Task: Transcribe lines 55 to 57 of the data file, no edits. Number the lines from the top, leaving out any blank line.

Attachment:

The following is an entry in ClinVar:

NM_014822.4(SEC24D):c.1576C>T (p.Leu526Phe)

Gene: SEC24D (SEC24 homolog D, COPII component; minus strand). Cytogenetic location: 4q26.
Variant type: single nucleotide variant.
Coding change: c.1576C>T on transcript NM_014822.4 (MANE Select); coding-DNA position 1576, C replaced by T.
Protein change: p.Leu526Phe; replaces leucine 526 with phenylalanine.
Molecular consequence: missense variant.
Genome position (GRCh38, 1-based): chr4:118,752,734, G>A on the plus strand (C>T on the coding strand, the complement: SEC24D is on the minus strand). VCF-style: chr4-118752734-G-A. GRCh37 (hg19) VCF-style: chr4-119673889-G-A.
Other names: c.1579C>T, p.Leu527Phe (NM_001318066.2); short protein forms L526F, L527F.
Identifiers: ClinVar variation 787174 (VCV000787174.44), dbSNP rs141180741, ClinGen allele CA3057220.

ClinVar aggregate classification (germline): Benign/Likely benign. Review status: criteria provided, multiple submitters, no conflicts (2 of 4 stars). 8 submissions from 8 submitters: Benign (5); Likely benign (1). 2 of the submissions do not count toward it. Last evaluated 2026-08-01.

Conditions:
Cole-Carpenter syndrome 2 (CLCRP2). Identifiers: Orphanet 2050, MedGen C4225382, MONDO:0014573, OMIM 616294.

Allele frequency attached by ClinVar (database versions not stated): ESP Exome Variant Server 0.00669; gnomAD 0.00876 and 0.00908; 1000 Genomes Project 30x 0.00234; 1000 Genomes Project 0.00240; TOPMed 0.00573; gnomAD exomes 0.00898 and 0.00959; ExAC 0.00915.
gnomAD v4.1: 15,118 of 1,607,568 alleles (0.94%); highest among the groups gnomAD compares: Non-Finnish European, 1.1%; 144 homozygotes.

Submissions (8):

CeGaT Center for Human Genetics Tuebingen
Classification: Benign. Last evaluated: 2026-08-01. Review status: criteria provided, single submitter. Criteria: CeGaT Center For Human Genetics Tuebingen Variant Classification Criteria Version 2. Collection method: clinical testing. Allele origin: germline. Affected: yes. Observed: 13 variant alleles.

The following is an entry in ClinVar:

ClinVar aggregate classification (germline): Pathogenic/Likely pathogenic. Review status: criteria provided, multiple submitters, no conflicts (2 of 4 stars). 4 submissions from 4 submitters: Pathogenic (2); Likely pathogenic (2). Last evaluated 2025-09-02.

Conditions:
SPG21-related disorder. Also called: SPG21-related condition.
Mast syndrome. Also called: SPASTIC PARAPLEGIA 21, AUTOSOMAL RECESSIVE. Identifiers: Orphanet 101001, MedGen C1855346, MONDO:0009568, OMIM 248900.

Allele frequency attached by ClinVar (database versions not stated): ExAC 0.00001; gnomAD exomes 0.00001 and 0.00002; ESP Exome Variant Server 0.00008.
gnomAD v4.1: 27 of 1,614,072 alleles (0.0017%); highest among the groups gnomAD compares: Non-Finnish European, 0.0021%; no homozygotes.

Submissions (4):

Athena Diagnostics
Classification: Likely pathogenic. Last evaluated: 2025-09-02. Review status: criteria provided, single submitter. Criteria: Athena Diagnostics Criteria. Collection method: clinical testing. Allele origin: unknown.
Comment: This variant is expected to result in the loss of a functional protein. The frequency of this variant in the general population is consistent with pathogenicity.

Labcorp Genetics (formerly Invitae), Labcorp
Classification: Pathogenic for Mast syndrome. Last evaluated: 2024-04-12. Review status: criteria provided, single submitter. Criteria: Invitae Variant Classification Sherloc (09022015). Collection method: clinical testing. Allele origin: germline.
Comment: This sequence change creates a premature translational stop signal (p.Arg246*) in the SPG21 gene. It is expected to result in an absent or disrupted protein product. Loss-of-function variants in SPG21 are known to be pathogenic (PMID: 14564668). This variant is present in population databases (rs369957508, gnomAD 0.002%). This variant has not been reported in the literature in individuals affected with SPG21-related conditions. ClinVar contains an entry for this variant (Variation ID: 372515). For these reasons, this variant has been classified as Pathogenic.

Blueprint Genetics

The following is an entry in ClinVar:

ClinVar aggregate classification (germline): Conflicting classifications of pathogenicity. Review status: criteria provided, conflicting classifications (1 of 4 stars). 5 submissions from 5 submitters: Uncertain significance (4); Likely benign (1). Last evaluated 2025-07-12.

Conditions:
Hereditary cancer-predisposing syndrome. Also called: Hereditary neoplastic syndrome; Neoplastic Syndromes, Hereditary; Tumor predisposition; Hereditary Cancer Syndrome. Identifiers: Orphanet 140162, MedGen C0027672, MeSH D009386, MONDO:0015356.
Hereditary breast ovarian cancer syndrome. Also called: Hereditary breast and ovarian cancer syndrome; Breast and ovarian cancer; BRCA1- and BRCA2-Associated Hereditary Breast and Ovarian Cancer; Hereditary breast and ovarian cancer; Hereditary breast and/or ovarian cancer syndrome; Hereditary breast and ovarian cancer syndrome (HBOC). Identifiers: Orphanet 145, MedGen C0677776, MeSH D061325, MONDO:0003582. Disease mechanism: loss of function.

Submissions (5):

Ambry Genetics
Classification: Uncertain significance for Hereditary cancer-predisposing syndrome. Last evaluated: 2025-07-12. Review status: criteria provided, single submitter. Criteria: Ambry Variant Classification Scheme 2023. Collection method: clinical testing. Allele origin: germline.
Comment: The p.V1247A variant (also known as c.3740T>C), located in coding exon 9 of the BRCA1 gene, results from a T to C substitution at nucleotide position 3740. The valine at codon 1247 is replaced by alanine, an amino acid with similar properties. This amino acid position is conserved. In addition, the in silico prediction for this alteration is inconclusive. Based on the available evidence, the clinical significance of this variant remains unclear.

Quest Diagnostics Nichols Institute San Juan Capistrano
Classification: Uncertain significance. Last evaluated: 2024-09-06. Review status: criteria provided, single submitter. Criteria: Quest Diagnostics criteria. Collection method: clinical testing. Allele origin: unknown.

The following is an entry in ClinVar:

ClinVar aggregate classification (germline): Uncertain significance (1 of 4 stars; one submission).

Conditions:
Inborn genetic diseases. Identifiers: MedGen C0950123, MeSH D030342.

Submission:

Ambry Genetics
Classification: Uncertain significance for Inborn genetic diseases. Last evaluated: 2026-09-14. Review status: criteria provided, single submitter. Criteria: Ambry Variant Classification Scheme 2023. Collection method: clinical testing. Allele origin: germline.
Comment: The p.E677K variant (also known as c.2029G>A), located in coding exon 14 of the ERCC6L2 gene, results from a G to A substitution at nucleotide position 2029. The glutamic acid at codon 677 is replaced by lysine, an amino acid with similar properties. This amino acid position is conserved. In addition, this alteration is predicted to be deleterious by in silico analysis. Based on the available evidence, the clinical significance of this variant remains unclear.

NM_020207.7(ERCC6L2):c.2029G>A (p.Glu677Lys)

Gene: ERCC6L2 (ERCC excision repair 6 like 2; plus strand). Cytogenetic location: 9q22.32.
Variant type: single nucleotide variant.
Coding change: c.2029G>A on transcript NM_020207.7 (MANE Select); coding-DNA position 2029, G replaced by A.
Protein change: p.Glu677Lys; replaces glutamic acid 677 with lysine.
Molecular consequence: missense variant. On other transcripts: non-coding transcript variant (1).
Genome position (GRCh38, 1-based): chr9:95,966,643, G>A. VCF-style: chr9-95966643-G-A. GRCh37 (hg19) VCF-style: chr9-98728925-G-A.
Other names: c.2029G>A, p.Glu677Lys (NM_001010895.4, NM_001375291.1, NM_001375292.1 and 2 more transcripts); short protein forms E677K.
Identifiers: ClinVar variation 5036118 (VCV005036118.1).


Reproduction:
Variant type: single nucleotide variant.
Coding change: c.2029G>A on transcript NM_020207.7 (MANE Select); coding-DNA position 2029, G replaced by A.
Protein change: p.Glu677Lys; replaces glutamic acid 677 with lysine.